Stepping onto a scale can be a nerve-wracking experience. It shouldn’t be, but the truth of the matter is that for many women, it is. Whether or not you’re trying to lose weight, seeing those numbers change can shake you up. We’ve been taught to bow down to the scale and take its word. It knows the big secret of how much we weigh. Your scale, though, might not be so trustworthy. It’s almost always not telling the whole story.

While weight can be helpful in determining whether you might be at a heightened risk for certain diseases and can help your doctor check off all the right boxes to ensure you’ve got a clean bill of health, it’s not the be-all and end-all. In fact, a scale only gives you part of the story. And through lying by omission, it can send mixed messages about your health.

Here are four lies your scale might be telling you.

1. You gained weight overnight.

Your scale may suggest you’ve put on a few pounds after eating that humungous Chinese takeout meal for two you downed yourself (it happens), but you can’t gain actual weight that quickly. Chances are the extra lbs are just water—which your body holds onto when you’re dehydrated, eating too much sodium, or menstruating, among other various reasons. You could even just be constipated, so that extra “weight” is really just from what’s backed up in your bowels.

2. You’re “too heavy” or “too light” based on BMI.

BMI, or body mass index, is a number based off your weight and height. It’s meant to measure body fatness, and depending on your number, you’ll either fall into the normal, underweight, or overweight range. The problem is that BMI really just measures excess weight compared to height—not actual body fat. “BMI does not take into account what your body is made of,” Jackie Baumrind, M.S., R.D., C.D.N., a dietitian at Selvera Wellness, tells SELF. “It cannot differentiate between muscle and fat—for example, if you have two people who weigh 250 pounds and one is a body builder and one is 250 pounds of fat mass” they could have a similar BMI. But their body composition is very different, so one may need to address it while the other has no health risks. The CDC notes a few other flaws with the BMI calculation: It doesn’t consider bone mass, or tell you anything about the distribution of fat on a person’s body. Fat accumulated in the midsection specifically signifies a higher risk of some metabolic diseases. BMI levels do correlate with body fat and future health risks, the CDC adds, so it’s not a totally useless measure. It’s just not the whole story, and, for some people, can be a total throwaway.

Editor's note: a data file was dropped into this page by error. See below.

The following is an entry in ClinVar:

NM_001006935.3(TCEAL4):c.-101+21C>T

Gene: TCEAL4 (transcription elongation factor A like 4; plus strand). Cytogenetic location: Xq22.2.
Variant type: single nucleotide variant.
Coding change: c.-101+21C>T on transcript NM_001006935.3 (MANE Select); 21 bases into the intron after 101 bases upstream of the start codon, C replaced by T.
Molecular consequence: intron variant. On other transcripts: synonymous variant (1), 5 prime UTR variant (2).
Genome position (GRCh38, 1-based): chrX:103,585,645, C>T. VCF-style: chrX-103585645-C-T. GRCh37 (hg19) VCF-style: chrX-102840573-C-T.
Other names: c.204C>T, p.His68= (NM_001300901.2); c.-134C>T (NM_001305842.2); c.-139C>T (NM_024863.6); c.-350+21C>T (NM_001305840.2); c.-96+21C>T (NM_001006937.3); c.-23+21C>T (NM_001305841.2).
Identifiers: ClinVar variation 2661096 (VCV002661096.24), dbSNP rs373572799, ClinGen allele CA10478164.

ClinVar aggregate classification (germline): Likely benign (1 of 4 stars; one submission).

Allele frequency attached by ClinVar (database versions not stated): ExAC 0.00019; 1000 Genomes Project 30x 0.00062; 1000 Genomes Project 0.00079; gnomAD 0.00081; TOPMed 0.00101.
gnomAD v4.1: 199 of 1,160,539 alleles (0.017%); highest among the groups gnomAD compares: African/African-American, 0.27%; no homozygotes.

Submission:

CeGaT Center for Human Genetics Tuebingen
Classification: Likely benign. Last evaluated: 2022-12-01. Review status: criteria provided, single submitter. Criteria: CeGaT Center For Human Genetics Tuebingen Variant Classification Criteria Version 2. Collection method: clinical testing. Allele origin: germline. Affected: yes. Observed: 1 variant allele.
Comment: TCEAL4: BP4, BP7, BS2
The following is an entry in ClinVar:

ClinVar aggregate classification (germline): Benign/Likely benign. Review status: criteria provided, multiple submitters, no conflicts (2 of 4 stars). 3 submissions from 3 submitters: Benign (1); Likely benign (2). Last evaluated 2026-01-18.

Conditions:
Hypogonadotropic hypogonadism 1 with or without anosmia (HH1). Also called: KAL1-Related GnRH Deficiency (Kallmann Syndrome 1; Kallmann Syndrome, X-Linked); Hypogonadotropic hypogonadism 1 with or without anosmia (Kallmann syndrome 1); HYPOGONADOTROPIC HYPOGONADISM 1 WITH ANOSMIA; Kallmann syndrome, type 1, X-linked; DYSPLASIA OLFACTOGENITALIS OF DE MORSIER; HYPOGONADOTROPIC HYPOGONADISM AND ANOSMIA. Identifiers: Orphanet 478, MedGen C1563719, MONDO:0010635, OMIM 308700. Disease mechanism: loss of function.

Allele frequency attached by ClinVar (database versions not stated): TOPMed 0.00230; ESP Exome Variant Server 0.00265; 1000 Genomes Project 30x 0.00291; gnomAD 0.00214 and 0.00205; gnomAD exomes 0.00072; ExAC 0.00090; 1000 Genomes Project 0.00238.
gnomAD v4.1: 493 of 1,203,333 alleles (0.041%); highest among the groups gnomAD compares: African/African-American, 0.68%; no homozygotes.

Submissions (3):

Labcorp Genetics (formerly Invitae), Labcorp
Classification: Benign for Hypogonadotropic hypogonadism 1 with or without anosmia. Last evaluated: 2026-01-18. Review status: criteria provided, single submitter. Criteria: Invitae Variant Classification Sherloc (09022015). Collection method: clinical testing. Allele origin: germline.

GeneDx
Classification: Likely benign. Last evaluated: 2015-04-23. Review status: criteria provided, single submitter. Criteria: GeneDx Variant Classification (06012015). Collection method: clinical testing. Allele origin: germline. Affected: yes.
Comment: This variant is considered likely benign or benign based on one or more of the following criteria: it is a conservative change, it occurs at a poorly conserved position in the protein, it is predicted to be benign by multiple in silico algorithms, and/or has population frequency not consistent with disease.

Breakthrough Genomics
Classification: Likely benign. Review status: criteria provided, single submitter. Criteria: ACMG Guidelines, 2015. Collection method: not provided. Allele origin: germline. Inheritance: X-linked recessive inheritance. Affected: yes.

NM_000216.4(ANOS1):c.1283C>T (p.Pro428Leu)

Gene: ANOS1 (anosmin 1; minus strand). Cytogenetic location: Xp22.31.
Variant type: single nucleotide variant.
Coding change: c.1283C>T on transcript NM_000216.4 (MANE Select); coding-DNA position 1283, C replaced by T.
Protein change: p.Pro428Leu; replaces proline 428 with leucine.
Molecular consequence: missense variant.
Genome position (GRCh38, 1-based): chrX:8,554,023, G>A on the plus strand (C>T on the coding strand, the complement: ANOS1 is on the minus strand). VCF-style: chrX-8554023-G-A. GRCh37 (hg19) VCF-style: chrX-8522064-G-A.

3. Working out isn’t working.

Sometimes, you gain weight even though you’re losing fat, slimming down, and clearly putting on lean muscle. Recently, fitness fanatics have been posting their weights alongside before/after progress pics to prove that we should focus on what we look like and how we feel, not numbers on a scale, for this exact reason. Muscle doesn’t actually weigh more than fat, but it’s denser. That means more muscle than fat can be packed into an identical cubic area, making the muscle heavier. Therefore, burning fat and replacing it with muscle on our bodies can result in us looking slimmer and more toned even though the number on the scale increases.

4. Your weight even matters.

“Weight on scale can help when looking at an overall change, but it’s not good to get caught up in day-to-day fluctuations as hormones, menstrual cycle, fluid, salt, alcohol, airplane travel, and medications (just to name a few) can all factor in,” Baumrind says. Weight can fluctuate a few pounds every day, depending on the person, for all of those reasons. “Some people have heart conditions that make fluctuations in weight very serious,” Baumrind adds, but for others, it’s completely inconsequential. And knowing the number has changed is just an unnecessary source of anxiety. “Weigh ins daily are very helpful for some people because it keeps them accountable to themselves and their goals, where for others it becomes an unhealthy obsession.” If you know you’re in a healthy range and have had recent confirmation that your blood pressure, cholesterol, and other standard markers of cardiovascular health are in a good place and that you’re not at risk for metabolic diseases like type 2 diabetes, the number on the scale isn’t all that important.